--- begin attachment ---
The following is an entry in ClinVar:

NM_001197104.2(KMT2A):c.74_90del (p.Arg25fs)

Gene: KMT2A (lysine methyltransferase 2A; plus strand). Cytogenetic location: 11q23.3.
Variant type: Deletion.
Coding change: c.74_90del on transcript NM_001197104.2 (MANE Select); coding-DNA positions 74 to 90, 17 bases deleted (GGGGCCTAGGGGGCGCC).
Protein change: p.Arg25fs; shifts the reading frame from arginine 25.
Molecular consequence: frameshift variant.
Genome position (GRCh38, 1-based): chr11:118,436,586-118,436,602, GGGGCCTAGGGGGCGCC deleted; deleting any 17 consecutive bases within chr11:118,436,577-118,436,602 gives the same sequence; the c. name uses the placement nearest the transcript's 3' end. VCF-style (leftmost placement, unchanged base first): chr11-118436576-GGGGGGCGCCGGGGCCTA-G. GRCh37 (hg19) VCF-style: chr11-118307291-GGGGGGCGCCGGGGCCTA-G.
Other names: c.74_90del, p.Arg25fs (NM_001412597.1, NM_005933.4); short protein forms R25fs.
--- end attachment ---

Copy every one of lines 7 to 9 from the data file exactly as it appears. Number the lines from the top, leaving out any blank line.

Molecular consequence: frameshift variant.
Genome position (GRCh38, 1-based): chr11:118,436,586-118,436,602, GGGGCCTAGGGGGCGCC deleted; deleting any 17 consecutive bases within chr11:118,436,577-118,436,602 gives the same sequence; the c. name uses the placement nearest the transcript's 3' end. VCF-style (leftmost placement, unchanged base first): chr11-118436576-GGGGGGCGCCGGGGCCTA-G. GRCh37 (hg19) VCF-style: chr11-118307291-GGGGGGCGCCGGGGCCTA-G.
Other names: c.74_90del, p.Arg25fs (NM_001412597.1, NM_005933.4); short protein forms R25fs.